The Food and Drug Administration rejected an experimental combination cholesterol drug produced by Merck & Co Monday. The Associated Press reports the FDA needs to additional information about the effects of the drug from Merck in order to proceed.
Merck's new combination cholesterol drug would combine Lipitor, the top-selling drug in the world, with the company's recently developed cholesterol drug Zetia. After sales of Merck's current combination pill, Vytorin, have dwindled, the company has sought to develop a new cholesterol-fighting pill.
The experimental drug, known as MK-0653C, hopes to fight heart disease in two different ways, by combining Lipitor and Zetia.
Also known as atorvastatin, Lipitor has been proven to significantly reduce the risk of heart attacks and strokes by reducing the amount of cholesterol produced naturally by the liver. However, Zetia attacks heart disease differently, by reducing the amount of cholesterol absorbed by the intestines from the food a consumer eats.
Together, Merck hopes the two drugs will be a powerful combination to fight plaque build-up and the health risks associated with high cholesterol.
Sales of Vyotrin, Merck's current cholesterol combination pill, have dwindled since 2008. Combining Zetia (ezetimibe) and Zocor (simvastatin), the drug became the focus of a congressional probe in 2008. In the probe, Merck was forced to release results from a study the company had conducted in the hopes of proving the benefits of using Vytorin. Instead, the study indicated that Vyotrin was no better at reducing cholesterol and plaque buildup in the major arteries in the neck than Zocor on its own.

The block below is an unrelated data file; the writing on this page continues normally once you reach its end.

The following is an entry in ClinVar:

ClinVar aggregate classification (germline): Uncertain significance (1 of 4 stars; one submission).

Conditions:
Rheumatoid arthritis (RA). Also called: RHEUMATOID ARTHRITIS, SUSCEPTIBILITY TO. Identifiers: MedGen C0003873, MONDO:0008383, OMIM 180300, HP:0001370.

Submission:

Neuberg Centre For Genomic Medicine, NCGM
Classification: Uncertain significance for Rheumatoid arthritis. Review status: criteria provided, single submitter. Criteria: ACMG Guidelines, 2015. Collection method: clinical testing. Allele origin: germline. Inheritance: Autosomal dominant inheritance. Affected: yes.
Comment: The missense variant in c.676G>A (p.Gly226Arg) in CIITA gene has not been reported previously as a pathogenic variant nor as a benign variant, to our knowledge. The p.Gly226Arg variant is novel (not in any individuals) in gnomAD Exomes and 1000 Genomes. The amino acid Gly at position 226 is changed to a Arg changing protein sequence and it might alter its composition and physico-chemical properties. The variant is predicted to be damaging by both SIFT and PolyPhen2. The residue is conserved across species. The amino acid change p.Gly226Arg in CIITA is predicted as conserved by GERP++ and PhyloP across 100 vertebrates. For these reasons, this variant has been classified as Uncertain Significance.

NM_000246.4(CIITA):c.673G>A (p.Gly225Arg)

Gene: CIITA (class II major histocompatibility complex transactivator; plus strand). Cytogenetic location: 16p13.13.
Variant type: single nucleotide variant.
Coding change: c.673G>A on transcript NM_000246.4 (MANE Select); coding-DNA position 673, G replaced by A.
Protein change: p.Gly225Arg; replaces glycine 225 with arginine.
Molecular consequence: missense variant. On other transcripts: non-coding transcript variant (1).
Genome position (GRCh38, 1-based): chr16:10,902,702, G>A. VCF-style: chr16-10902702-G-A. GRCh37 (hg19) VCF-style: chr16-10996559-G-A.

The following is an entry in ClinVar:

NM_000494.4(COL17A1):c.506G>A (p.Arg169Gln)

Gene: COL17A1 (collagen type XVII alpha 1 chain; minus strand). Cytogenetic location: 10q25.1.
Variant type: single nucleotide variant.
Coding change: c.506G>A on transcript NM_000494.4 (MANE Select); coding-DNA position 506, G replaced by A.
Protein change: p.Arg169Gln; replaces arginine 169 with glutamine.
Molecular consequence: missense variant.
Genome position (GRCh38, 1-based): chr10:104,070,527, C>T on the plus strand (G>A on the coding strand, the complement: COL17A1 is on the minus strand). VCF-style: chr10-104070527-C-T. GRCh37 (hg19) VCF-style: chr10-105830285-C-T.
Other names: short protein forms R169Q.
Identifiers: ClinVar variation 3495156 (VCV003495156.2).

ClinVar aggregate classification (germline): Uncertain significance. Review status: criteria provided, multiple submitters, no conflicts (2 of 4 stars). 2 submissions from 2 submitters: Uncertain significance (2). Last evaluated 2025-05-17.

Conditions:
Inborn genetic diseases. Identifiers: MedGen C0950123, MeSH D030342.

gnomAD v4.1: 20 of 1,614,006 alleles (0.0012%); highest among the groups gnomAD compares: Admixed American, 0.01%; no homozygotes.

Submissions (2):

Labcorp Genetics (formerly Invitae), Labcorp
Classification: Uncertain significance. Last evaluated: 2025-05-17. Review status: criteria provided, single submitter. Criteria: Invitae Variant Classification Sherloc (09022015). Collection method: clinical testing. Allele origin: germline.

The results have heavily affected Vytorin sales for Merck. Zocor has been available as cheap generic since 2006, according to the AP, and many Patients have ceased purchasing the more expensive Vyotrin in favor of Zocor on its own. Additionally, a generic version of Pfizer Inc.'s popular and successful cholesterol fighting drug Lipitor came on the market at the end of November.
With a number of alternatives to the pricey Vytorin, consumers have been opting for alternative generics. Merck seeks to recapture the cholesterol combination pill market with its new experimental drug, pending the FDA investigation. Zetia will be protected by a U.S. patent until 2017, the AP reports. Zetia combined with Lipitor could be a strong and patented combination that could boost sales for Merck if approved by the FDA in the future.
Merck told the AP that the company will work with the FDA to determine the next steps necessary to address the FDA's concerns. The company claims new data expected later this year will help put the FDA's concerns at rest.
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